Movie Review: Sagan (2008)

| 12 October , 2010 | Reply

Keeva Stratton, Quip Creative

Directed by: Diane Kurys
Starring Sylvie Testud

For those unfamiliar with the work of Francoise Sagan, she was a famous French novelist who first shot to fame in 1954 with her first novel Bonjour Tristesse (Hello Sadness). One of the literary icons of her generation, Sagan was adored by many in her circle and was known to indulge in the excesses of fame. An international success at 18, Sagan defied the conventions of her time, and forged a reputation as somewhat of a cult literary antihero, who managed to distill the melancholy of youth and the spirit of a disenfranchised bourgeois generation.

While her writing made her famous, it was her prominent affairs with famous men and women alike, as well as her flamboyant habits, addictions and revolutionary shared living arrangements, that largely sparked the public\’s interest. In Sagan, the bio pic by French director Diane Kurys, the writer\’s now infamous life is portrayed with a similar sense of romance and tragedy that she herself offered her readers through her renowned body of work.

Sylvie Testud, the French actress who plays Sagan, shares an eerie visual likeness to the lady herself, making her portrayal that much more intriguing. She is able to capture the humanity and the theatrics of this unique icon with aplomb, and her performance is both engaging and starkly funny. The many co-characters that inhabit Sagan\’s world also prove to be charming, witty and full of life, adding depth and humour to make for a well-rounded and entertaining script.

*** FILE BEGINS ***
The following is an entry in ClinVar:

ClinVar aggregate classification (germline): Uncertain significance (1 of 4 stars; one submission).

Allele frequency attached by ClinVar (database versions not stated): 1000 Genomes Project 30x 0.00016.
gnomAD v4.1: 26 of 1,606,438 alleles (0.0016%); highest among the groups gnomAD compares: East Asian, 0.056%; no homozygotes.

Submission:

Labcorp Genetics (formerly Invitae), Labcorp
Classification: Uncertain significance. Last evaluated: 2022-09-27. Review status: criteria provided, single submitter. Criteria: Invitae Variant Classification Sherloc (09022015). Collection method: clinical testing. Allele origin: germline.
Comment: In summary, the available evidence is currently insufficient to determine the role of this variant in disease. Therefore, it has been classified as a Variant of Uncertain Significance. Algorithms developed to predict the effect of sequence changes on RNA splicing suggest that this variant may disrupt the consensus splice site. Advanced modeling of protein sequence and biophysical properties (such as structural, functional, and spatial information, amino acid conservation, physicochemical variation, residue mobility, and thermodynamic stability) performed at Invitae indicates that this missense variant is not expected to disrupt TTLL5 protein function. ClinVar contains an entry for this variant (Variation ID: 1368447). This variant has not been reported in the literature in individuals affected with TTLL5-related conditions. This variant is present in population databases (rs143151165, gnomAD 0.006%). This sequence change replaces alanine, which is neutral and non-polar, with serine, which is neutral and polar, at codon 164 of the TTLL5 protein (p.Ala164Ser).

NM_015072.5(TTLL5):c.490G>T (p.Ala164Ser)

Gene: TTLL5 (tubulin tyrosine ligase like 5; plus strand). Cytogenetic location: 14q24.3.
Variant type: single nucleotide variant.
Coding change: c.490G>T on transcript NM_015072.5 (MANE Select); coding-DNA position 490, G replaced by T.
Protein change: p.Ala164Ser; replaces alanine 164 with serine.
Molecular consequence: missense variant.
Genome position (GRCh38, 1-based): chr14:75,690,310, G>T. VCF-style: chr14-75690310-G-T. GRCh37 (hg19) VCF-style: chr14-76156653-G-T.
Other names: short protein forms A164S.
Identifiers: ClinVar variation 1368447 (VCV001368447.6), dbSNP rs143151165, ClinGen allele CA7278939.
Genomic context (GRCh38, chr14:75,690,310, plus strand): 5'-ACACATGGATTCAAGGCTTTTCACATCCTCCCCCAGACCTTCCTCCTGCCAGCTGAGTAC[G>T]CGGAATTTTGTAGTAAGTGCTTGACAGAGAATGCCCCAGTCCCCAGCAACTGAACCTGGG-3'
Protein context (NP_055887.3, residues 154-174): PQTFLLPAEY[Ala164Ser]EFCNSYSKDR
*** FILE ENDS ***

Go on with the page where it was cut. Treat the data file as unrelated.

As someone relatively unfamiliar with Sagan\’s work, I found that the film not only offered a very enjoyable insight into this talented figure, but also served to provoke my curiosity to further investigate and discover the literary legacy left behind by behind this woman, which I have now since started to explore.

All too often bio pics tend to glamourise and idolise their subject in striving for the required broad degree of great drama – thankfully, Sagan defies this trend and shows this artist for her foibles, frailties and fabulousness all at once. Perhaps twenty minutes too long, but entertaining viewing nonetheless, Sagan offers a wonderful glimpse into the esoteric and intriguing world of a great modern mind and a deeply fascinating personality – like the work of the writer herself, this film is well worth experiencing.

Sagan is in cinemas now.

Courtesy of Nixco


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Category: Film & TV

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